Wallace said it is not unusual for a newly-launch spacecraft to go into safe mode.
“Basically, the spacecraft is transitioning out of one environment into another,” Wallace said. “So it’s not uncommon for something to trigger it. Safe mode is called safe mode because it’s the safest condition for the spacecraft to be in.”
But there was a brief bit of drama before the launch. A small earthquake in Southern California gave a jolt to Mars 2020 mission control at JPL, near Los Angeles.
After a quick assessment, officials determined the ground controllers, who were following health protocols to protect against the COVID-19 pandemic, were ready to proceed with the launch of the Mars 2020 spacecraft from Cape Canaveral, on the other side of the country.
“The people in California thought they felt an earthquake, but really they were just feeling mighty Atlas crouching down to leap off the Earth,” joked Tory Bruno, ULA’s president and CEO, in a reference to the Atlas 5 rocket.
NASA is going for its ninth successful landing on Mars with the Perseverance rover.
NASA says it spent more than $2.4 billion to design, build and prepare the Mars 2020 mission for launch. With the money budgeted to operate the rover during the trip to Mars, and for around two Earth years (one Mars year) after landing, the total mission is expected to cost around $2.7 billion.
The 2,260-pound (1,025-kilogram) Perseverance rover is about 10 feet (3 meters) long, 9 feet (2.7 meters wide), and 7 feet (2.2 meters) tall.
The rover is mounted on a rocket-powered descent stage that will lower the robot to the Martian surface. That, in turn, is cocooned inside an aerodynamic shell and heat shield to protect the rover during entry into the atmosphere of Mars, when temperatures outside the spacecraft will reach 2,370 degrees Fahrenheit (about 1,300 degrees Celsius).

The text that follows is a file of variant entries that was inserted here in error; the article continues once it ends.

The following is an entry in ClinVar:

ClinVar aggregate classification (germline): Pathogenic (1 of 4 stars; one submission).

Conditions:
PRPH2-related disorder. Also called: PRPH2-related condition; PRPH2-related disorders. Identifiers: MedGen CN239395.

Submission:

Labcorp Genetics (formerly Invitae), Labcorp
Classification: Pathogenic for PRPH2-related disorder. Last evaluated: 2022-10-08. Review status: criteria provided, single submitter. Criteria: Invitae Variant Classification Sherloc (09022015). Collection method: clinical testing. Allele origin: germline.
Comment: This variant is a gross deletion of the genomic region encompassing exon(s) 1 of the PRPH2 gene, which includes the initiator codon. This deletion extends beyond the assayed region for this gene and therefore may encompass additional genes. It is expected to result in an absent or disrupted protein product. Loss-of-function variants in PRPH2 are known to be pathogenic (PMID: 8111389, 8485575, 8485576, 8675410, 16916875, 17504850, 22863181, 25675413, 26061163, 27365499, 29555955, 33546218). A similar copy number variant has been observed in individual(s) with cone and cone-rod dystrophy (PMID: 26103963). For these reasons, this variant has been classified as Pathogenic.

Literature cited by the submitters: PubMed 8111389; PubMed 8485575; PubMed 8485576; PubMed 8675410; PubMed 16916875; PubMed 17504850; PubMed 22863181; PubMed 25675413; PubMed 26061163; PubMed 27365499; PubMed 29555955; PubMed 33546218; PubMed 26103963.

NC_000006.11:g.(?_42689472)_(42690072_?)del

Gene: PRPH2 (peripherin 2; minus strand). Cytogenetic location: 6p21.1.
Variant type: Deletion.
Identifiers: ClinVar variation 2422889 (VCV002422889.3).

The cruise stage attached to the Mars descent vehicle will shepherd the spacecraft from Earth to Mars. The carrier module will jettison before arriving at the Red Planet, and will burn up in the Martian atmosphere.
While any space launch has some risk, landing a spacecraft on Mars is a hazardous proposition. About half of all missions that have attempted to land on Mars have failed, although NASA has succeeded five consecutive Mars landing attempts.
NASA’s Perseverance rover is the third mission to Mars to launch this month, following the July 19 takeoff of the Hope orbiter developed by the United Arab Emirates in partnership with scientists at three U.S. universities. On July 23, China launched its Tianwen 1 spacecraft, an all-in-one mission consisting of an orbiter, lander and rover.
The Hope and Tianwen 1 missions are the first probes from the UAE and China to head for Mars.
“We welcome more nations taking trips to mars and studying it and delivering the science and sharing the science with the world,” said Jim Bridenstine, who became head of NASA in 2018 after his nomination by President Donald Trump. “That’s what science is all about, of course, it’s a very uniting kind of thing.”
Bridenstine said he did not see NASA as in a competition with other nations for Mars exploration.
“This is our ninth time to go to Mars and land softly, and do robotic experiments and discovery,” he said. “So I don’t see it as a competition, but certainly we welcome more explorers to deliver more science than ever before, and we look forward to seeing what it is that they’re able to discover.”
Orbiters from the United States, the European Space Agency, and India are currently flying around Mars and observing the planet from above.
All three missions will arrive at the Red Planet next February, with the UAE’s Hope spacecraft and China’s Tianwen 1 spacecraft swinging into orbit around Mars. Several months later, Tianwen 1 will release its lander in a bid to descend to the Martian surface and deploy its rover.